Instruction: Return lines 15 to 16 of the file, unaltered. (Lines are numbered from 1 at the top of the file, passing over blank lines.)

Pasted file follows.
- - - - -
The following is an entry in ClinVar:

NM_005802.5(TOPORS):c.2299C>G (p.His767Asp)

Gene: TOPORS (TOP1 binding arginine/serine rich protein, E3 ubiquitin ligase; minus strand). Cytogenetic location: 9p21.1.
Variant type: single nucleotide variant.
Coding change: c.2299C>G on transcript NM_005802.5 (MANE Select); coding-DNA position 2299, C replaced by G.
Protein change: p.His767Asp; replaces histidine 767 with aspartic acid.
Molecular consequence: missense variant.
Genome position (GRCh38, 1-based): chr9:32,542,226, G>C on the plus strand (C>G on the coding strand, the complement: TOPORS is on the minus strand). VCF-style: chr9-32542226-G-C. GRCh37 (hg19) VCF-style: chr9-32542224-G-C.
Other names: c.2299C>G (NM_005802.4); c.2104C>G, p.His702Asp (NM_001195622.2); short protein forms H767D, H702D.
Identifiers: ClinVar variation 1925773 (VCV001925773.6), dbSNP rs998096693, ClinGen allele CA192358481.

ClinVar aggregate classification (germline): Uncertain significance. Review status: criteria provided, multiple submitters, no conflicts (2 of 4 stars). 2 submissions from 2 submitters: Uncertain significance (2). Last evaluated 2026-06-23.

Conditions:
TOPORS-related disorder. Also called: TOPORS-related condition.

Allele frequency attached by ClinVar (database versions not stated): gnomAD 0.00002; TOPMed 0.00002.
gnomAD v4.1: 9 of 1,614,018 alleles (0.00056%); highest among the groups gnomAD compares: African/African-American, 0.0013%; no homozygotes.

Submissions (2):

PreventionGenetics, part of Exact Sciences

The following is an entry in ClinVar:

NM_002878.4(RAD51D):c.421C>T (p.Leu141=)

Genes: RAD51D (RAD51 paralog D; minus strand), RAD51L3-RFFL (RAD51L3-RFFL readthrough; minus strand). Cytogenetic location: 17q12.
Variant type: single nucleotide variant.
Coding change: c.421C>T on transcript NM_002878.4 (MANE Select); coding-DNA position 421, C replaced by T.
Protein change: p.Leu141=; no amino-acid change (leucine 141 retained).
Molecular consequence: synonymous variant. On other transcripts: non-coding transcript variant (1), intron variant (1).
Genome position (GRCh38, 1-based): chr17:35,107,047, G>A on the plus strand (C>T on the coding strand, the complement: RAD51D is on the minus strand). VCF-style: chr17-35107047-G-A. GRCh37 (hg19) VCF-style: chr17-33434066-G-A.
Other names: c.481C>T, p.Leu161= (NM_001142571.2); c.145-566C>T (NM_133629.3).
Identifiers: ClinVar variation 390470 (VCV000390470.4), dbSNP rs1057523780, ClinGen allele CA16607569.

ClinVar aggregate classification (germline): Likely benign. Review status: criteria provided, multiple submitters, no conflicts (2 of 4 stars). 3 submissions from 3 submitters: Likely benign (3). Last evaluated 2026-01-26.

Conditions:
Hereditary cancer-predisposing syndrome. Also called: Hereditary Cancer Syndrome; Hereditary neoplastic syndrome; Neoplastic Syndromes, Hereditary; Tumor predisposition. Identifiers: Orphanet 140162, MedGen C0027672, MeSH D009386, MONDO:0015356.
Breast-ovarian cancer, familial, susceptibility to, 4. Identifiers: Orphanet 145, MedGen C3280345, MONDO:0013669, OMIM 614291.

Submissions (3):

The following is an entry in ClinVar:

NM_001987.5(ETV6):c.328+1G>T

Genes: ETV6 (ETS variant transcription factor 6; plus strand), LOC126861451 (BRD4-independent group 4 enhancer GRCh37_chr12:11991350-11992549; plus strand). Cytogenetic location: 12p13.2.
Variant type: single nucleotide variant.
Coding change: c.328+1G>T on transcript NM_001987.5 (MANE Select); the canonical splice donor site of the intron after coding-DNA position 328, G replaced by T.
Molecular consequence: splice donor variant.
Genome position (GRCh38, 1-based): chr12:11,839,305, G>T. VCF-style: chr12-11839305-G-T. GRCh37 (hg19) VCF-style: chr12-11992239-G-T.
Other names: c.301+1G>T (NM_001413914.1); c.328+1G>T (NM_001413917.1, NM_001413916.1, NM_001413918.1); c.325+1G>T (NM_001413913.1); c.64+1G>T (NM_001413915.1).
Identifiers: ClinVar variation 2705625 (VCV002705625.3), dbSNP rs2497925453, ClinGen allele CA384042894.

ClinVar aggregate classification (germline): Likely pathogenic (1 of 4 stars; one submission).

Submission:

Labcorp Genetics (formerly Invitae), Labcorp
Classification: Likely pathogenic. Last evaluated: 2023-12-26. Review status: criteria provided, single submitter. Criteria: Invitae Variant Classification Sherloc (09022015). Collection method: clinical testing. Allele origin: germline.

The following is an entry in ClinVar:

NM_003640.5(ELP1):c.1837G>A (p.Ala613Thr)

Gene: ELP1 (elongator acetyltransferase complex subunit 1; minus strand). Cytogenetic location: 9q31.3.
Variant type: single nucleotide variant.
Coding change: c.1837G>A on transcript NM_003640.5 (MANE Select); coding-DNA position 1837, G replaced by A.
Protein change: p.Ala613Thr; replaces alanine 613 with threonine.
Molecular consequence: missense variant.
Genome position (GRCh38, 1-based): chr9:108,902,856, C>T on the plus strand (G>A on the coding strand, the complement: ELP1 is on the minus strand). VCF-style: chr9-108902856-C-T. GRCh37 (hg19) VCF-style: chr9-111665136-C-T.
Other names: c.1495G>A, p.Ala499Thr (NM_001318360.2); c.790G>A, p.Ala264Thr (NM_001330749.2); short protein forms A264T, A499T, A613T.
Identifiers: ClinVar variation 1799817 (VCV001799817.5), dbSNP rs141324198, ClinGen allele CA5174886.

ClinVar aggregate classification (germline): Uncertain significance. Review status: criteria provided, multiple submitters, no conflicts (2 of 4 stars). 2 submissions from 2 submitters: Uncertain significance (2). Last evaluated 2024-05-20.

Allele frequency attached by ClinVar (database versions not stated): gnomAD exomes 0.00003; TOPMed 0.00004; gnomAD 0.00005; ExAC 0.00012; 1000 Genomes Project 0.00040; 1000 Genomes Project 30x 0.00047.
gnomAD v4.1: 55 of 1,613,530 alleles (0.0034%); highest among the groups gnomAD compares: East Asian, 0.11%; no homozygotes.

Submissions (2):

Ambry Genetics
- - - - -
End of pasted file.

gnomAD v4.1: 9 of 1,614,018 alleles (0.00056%); highest among the groups gnomAD compares: African/African-American, 0.0013%; no homozygotes.

Submissions (2):